nbruce writes "Bias in information gathering is a fact of life, something we all need to remember when evaluating sources. â€œA plea for biased information,â€? by Thomas A. M. Kramer, MD in Medscape General Medicine 6(1), 2004 points out that â€œCollecting information from pharmaceutical representatives. . .can be enormously useful for both the practitioner and the patient, as long as one understands the inherent biases. Drug reps are paid to talk to doctors about their products, just as car dealership salespeople are paid to talk about their cars. It is my firm belief that pharmaceutical representatives should be made to earn their money. In their interactions with me, I demand that they teach me something. I will tell them what their competitors are saying about their product and listen to them respond to it, and I will ask them why I should prescribe their product instead of their competitors' and listen to what they have to say. More often than not, I learn something useful from this process. Whatever their bias may be, the representative has access to information from the company that can be quite useful.â€?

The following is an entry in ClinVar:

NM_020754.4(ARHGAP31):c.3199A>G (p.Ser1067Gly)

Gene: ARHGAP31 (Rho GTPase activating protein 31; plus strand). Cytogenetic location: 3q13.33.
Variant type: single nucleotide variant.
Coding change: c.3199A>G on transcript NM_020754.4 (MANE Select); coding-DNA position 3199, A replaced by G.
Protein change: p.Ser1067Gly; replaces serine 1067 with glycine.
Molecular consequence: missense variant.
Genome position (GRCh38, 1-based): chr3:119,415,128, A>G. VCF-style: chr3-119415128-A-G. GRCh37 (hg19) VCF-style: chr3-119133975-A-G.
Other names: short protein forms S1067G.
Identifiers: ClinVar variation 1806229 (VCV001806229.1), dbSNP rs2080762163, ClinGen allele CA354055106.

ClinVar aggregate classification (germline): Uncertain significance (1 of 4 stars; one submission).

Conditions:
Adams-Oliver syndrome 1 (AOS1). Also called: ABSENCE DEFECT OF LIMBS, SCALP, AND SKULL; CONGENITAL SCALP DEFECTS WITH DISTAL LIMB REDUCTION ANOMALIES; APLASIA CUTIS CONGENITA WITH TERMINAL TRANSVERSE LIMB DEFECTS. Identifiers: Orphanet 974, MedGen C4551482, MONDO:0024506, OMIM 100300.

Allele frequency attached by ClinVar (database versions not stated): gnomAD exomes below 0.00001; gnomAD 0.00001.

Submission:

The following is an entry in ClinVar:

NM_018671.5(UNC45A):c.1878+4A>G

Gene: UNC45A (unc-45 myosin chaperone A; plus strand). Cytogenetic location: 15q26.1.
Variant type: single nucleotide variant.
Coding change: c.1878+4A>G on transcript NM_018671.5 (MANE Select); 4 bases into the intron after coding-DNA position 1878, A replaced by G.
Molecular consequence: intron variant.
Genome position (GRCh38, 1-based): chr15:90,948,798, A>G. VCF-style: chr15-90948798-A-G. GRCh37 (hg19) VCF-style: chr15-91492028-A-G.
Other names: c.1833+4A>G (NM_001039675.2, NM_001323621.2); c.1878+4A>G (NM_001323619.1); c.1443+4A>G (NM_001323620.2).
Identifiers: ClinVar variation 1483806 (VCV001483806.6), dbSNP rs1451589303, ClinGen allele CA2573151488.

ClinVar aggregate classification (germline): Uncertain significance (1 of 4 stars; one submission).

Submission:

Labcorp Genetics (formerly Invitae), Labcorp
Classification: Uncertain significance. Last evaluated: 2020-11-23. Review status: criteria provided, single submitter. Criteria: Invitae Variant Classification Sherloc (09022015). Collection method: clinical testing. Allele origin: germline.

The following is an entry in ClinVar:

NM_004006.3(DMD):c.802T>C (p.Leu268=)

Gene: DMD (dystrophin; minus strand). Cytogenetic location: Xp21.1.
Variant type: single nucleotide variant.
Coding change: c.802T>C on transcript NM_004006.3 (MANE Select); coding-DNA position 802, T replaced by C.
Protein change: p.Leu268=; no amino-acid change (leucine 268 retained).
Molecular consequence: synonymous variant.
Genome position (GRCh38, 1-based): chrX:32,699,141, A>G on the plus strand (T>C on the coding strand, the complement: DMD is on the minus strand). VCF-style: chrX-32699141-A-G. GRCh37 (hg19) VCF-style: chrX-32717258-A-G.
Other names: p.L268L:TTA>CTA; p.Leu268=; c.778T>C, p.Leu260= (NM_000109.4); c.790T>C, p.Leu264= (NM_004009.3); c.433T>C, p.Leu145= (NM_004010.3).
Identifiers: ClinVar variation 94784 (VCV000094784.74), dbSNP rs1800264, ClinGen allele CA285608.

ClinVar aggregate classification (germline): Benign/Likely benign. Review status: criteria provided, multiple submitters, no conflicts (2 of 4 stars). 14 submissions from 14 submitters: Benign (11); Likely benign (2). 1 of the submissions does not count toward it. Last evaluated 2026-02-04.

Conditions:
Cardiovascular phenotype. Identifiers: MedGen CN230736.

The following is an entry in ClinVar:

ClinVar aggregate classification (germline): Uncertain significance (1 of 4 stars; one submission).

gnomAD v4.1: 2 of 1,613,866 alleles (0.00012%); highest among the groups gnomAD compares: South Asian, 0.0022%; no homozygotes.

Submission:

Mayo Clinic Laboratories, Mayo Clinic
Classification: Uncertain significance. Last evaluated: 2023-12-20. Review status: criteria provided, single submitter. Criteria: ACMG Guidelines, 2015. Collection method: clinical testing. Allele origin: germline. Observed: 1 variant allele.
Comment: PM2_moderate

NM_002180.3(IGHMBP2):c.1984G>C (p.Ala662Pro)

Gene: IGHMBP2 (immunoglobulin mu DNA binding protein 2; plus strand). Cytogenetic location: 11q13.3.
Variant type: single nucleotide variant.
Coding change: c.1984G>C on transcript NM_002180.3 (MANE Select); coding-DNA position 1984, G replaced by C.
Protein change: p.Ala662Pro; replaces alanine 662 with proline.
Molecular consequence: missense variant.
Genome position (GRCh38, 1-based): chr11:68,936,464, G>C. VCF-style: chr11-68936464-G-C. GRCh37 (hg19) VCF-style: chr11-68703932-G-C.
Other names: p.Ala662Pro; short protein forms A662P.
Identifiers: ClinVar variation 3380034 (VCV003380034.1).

Should doctors shut out the drug rep when evaluating drug choices? Should pharmaceutical companies be denied the opportunity to sponsor CME classes for doctors? The author concludes, â€œ. . . we must be involved with the pharmaceutical industry because these people make the drugs. If we don't work with them, not only will we destructively protect our ignorance, we will abdicate any influence on the process of drug development and marketing. The history of the human race is replete with examples of the danger of isolating ourselves from information and institutions because we are frightened of being influenced.â€?"